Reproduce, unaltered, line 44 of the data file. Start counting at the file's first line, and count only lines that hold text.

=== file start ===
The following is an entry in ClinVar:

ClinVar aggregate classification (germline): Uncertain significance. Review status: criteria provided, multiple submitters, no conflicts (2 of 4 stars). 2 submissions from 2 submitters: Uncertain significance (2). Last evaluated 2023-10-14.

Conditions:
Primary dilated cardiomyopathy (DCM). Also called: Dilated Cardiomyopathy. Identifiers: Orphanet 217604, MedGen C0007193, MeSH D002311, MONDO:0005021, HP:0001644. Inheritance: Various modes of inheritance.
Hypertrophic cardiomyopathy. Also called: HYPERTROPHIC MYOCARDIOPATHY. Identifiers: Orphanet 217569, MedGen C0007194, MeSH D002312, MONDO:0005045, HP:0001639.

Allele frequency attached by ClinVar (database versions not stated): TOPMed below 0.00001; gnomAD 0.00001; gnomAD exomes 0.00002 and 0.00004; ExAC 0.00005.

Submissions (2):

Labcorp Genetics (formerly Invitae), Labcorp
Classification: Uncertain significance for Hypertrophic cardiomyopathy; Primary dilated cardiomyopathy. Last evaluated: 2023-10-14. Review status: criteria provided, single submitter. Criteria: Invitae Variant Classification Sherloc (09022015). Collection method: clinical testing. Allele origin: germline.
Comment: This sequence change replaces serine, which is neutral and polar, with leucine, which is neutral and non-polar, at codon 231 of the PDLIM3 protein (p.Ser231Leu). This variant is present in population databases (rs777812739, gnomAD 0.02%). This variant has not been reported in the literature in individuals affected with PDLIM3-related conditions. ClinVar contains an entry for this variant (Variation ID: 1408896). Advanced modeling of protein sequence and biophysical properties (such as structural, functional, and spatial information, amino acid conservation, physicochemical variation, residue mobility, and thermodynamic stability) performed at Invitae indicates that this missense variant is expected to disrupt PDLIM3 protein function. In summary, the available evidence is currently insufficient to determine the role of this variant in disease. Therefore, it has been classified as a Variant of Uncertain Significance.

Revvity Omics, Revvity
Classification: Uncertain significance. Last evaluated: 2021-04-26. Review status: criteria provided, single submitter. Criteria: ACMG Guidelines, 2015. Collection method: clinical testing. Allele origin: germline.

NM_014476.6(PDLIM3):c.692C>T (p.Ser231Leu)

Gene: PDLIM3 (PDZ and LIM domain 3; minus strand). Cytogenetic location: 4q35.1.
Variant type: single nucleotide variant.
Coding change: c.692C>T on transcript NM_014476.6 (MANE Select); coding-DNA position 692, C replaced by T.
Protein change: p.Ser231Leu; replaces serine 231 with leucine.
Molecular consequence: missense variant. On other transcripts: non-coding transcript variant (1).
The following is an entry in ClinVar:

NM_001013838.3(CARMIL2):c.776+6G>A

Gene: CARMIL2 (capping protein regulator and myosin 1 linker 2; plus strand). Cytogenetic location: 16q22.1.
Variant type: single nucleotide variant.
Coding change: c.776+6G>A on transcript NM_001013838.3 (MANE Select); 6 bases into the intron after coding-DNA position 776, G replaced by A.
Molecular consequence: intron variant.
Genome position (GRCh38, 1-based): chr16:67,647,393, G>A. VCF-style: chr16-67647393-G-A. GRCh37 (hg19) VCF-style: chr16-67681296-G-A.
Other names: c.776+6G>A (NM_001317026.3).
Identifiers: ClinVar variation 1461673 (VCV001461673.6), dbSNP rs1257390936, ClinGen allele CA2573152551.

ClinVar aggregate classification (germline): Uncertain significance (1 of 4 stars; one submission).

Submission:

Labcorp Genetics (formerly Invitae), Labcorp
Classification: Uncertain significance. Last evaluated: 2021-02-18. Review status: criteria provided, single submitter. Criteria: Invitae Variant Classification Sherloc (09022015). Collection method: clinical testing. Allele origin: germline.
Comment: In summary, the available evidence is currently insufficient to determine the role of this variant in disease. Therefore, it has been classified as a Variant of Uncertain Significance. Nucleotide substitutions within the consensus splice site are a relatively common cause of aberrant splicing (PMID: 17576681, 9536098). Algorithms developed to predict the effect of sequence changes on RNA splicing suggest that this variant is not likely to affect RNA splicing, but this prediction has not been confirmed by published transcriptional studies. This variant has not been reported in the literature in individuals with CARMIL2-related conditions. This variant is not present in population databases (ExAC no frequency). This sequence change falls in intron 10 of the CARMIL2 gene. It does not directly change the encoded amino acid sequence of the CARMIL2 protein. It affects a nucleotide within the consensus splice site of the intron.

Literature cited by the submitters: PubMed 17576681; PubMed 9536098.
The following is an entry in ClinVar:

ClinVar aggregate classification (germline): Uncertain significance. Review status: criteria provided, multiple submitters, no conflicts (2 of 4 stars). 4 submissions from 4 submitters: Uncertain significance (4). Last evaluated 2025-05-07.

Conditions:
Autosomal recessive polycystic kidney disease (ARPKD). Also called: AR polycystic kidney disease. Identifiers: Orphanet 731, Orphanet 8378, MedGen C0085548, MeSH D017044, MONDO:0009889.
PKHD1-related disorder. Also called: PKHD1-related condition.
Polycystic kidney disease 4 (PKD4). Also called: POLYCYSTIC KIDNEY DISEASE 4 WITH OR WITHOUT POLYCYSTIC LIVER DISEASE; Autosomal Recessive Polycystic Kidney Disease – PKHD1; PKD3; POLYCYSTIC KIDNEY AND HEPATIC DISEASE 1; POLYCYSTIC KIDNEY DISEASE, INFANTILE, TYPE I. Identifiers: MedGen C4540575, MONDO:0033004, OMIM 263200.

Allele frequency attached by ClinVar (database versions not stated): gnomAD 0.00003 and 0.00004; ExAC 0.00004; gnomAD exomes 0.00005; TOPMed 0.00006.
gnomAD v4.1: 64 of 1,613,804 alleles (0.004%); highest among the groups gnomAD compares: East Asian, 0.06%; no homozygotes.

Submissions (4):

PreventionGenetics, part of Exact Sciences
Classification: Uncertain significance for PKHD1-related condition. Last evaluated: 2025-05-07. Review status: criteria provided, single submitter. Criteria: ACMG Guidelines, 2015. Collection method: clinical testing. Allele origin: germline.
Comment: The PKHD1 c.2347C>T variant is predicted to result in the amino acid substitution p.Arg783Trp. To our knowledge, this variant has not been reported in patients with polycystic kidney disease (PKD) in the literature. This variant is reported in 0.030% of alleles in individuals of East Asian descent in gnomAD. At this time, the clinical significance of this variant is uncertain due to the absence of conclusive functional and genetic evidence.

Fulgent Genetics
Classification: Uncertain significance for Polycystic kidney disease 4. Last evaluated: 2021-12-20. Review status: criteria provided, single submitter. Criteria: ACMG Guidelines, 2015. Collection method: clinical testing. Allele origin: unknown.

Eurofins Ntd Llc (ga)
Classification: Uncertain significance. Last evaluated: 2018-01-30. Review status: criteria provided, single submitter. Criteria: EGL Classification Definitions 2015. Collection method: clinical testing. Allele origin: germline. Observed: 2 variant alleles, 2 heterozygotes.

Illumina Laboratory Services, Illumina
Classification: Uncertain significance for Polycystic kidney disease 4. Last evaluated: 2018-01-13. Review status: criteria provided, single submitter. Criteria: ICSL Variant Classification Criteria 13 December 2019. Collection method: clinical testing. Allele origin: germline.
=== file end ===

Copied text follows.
Classification: Uncertain significance for PKHD1-related condition. Last evaluated: 2025-05-07. Review status: criteria provided, single submitter. Criteria: ACMG Guidelines, 2015. Collection method: clinical testing. Allele origin: germline.